• Figure out why the windows .exe builds appear to run at a lower framerate. Its runs fine but it looks just a touch choppier. I’m not sure if its some internal setting I’m missing or what, but its kind of annoying. Furthermore, if its a problem with my code, it should be fixed (but Flash builds being faster than Windows builds?)
  • Set up a proper debug environment. I can sort of debug but its not really rigged to FlashDevelop. Again, another thing I more or less may just need to take an hour or two to figure out.

Month three is here. Let’s go!

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ECS: One for All

These last two months of effort for #1GAM have ultimately ended up being a lot of basecode building, but boy I’d like to think it is going to help in the long run. I’m already looking to put out another pretty low-key game this month, but beneath the surface things are getting in shape.

One of the things I was trying to figure out this month is how to unify game pieces in a way that facilitates seamless communication and interaction. More types of components means a greater amount of systems and/or more specialized code. Though some of this is probably a given, one of the beauties of the ECS is being able to streamline common code through systems. Having to write new systems for every edge case sort of defeats the purpose in my mind.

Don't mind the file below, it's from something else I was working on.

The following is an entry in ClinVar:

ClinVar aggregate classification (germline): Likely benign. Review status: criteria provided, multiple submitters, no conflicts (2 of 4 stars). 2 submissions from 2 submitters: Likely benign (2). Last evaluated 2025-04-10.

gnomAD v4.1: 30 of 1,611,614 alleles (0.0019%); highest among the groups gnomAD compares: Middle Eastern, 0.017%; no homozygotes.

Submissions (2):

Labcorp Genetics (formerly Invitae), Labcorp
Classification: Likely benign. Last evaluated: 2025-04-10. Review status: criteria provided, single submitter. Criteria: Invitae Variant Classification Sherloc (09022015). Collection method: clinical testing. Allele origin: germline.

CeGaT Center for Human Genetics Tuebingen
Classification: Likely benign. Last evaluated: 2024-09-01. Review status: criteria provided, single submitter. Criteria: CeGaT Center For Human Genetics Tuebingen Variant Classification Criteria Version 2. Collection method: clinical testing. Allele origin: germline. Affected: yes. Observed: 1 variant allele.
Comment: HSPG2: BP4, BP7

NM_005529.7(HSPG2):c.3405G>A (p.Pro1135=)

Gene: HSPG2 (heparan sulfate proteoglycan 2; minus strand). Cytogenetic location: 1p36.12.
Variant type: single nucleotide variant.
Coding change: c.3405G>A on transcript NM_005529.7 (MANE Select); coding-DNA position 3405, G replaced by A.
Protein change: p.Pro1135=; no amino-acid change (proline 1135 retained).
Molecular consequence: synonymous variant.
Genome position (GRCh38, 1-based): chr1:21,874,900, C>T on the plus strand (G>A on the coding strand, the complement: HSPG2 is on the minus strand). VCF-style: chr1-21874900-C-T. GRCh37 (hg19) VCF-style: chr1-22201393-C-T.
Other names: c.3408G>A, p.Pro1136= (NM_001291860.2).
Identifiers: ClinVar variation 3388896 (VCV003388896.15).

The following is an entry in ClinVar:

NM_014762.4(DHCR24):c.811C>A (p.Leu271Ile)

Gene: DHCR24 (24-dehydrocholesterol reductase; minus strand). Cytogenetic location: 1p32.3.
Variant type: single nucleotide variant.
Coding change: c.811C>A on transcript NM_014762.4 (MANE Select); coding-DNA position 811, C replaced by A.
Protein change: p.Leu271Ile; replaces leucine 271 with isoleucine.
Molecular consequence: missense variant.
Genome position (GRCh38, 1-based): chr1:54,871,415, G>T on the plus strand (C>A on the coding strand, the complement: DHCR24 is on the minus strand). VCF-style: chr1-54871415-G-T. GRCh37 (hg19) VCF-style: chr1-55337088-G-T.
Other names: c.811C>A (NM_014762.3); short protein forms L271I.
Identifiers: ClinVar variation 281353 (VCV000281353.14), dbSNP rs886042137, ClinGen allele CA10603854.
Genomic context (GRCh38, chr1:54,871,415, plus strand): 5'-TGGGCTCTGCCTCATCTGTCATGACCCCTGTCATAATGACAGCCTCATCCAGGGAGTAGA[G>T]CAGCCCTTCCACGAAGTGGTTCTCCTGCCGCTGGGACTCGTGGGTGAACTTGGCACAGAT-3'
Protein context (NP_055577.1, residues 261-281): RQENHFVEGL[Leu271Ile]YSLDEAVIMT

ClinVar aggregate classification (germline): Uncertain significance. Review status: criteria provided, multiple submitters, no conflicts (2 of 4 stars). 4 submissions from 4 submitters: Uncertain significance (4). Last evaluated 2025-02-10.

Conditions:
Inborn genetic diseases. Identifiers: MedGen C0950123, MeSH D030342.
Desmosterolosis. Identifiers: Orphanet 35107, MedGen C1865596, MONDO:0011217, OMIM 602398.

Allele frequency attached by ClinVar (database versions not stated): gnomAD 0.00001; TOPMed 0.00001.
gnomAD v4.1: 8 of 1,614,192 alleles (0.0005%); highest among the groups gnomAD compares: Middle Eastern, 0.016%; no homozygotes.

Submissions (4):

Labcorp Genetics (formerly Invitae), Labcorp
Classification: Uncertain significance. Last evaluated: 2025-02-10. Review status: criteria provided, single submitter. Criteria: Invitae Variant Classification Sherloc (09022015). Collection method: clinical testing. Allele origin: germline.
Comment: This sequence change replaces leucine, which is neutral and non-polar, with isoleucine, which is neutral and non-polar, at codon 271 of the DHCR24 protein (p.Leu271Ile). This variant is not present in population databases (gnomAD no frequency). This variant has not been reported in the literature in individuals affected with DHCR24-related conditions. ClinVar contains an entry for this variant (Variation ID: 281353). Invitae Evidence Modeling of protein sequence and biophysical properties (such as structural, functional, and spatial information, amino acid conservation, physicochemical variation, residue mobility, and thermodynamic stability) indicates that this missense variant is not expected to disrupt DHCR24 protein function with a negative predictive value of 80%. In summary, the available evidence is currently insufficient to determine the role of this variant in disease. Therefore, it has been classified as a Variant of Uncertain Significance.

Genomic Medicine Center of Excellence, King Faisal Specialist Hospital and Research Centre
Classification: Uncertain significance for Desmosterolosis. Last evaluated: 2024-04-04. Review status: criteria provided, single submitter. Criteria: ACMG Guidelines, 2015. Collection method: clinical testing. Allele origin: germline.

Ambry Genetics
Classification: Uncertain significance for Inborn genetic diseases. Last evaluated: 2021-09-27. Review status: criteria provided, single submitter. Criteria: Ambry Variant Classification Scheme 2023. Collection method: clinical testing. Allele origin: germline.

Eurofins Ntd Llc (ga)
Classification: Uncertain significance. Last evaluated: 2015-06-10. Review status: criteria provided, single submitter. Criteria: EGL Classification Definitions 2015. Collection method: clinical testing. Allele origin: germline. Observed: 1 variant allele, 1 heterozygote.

When the solution finally came to me it seemed kind of silly I hadn’t thought of it before. What I decided to do was define a set of low-level, baseline components that would function as “output” components for commonly passed data types (numbers, booleans, etc.)

Let’s take input for instance. You have mouses, controllers, keyboards, etc. Each of these carry their own set of nuances. Now the initial idea might be to manage these from separate input classes and have getter functions for each’s respective input. But now try to hook these up to an entity. If you want an entity to be compatible with all three types of input, you might need to write three different systems, and so help someone should they try to combine different forms of input into the same control scheme. Its not impossible, but it can complicate things.